Interviewee ID: 990249
Parent's name: Jigmed
Year of Birth: 1933
Ethnicity: Ard Halh
Notes on education:
Born in: Naran sum, Zavhan aimag
Lives in: Sühbaatar sum (or part of UB), Selenge aimag
Mother's profession: herder
Father's profession: herder
To read a full interview with Haltar please click on the Interview ID below.
Summary of Interview 090709A with Haltar by Erdenetuya
Haltar guai began his interview saying Mongolian history and social life had begun in 1911. The people all had self-sufficient lifestyle then and the population hadn’t reached a million. A stomach full of butter and a year-old lamb were given as a wage for being a servant in the ‘ail’. He talked very extensively about the history of the battle with the Chinese revolutionaries and the ‘whites’.
The Mongolian nation approved its Constitution in 1924 and since then it has started to develop with assistance from the Russian government. The marked events that have happened since then are the counter-revolutionaries’ movement of 1930 or repression and the Halh Gol war, he emphasized. There are four social and economic issues that cover the period beginning from 1930 to 2000 and they are: to improve the health of the population, develop the livestock husbandry, improve the industry and the infrastructure, and strengthen its independence, he concluded.
The state organized certain works like the five-year plan to develop Mongolia from the 1940s, and laying the foundation of socialism, which started from the 1950s. In 1959 the campaign for cultivating the virgin land flourished in Selenge for the first time and the people were sent on assignment and the People’s Army soldiers participated in it arm-in-arm. The soldiers used to return home having become tractor and combine drivers. In November the people worked in a mere tent (ie, made sacrifices and put up with harsh conditions). Selenge had many milk farms and state farms.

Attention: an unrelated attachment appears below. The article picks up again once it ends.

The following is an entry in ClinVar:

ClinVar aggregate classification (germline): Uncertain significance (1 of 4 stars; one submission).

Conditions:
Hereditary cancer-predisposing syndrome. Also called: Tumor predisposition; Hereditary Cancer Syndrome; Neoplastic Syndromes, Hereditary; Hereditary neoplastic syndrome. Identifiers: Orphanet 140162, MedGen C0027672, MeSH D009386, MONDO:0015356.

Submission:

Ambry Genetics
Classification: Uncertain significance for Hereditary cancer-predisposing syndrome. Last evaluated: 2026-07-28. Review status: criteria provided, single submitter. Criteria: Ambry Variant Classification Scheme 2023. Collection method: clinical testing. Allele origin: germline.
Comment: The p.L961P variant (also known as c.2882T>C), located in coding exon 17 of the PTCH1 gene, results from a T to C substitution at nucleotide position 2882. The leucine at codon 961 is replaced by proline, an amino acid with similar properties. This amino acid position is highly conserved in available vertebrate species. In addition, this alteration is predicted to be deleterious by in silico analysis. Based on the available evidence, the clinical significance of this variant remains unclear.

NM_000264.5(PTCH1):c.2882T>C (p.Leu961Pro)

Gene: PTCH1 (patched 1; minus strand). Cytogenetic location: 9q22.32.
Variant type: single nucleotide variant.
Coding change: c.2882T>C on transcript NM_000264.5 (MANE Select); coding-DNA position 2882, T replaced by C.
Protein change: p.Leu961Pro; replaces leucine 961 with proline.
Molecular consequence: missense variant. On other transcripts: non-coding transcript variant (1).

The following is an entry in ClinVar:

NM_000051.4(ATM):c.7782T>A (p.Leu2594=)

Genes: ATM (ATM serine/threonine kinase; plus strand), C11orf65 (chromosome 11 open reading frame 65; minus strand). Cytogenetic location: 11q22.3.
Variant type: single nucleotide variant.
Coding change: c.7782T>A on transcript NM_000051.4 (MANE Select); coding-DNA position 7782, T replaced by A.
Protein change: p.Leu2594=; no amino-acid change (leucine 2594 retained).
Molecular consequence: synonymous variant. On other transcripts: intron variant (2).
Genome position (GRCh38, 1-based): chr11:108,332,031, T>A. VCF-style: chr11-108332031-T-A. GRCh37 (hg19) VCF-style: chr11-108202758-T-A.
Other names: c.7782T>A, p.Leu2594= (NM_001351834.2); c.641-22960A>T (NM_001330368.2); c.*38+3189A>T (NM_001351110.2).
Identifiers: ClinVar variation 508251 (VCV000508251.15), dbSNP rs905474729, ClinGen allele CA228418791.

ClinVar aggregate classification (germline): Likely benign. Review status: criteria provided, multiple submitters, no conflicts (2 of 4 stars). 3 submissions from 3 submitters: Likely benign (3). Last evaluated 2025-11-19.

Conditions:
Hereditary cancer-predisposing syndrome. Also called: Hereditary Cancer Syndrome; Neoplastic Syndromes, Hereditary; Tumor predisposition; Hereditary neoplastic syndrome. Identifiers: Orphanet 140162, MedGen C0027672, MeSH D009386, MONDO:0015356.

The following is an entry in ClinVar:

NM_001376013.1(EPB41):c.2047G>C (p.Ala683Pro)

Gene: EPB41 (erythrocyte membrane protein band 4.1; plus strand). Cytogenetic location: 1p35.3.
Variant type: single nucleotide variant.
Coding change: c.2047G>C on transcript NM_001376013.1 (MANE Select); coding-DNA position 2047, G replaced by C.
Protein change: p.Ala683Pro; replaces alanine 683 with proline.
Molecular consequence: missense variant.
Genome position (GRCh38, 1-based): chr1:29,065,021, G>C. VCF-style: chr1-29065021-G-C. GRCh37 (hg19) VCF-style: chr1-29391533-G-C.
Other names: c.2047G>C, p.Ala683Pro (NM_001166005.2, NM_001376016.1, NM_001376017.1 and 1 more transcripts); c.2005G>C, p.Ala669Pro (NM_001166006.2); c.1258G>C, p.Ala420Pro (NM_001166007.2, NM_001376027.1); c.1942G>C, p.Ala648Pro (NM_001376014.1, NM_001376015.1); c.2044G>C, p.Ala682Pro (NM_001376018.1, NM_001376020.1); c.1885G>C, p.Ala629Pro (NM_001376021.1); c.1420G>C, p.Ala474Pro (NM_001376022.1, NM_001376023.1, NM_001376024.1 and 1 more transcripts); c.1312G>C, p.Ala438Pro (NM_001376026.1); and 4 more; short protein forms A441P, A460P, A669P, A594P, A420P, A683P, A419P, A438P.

The cultural campaign improved the health the population, and they learned to improve hygiene which had its influence on the increase of the Mongolian population.
The Mongolian Revolutionary Youth League was in charge of many issues, such as people being sent on an assignment, the personnel issue and physical education. The people who had done wrong were discussed about at the League meeting. Also, the young people sent on an assignment often had marital problems. Six out of thirteen League cell dargas were men and the rest were women. The women were often promoted. In case the League member was involved in a crime, he was first discussed at the League members’ meeting, taking away his League membership certificate and then he went to court.
Haltar guai studied in Russia with a 90 ruble scholarship, and watches, pens and caps were often ordered from Mongolia, he said.
Democracy arose from among the social turbulence, and privatization had been carried out in the wrong way from the beginning, concluded Haltar guai.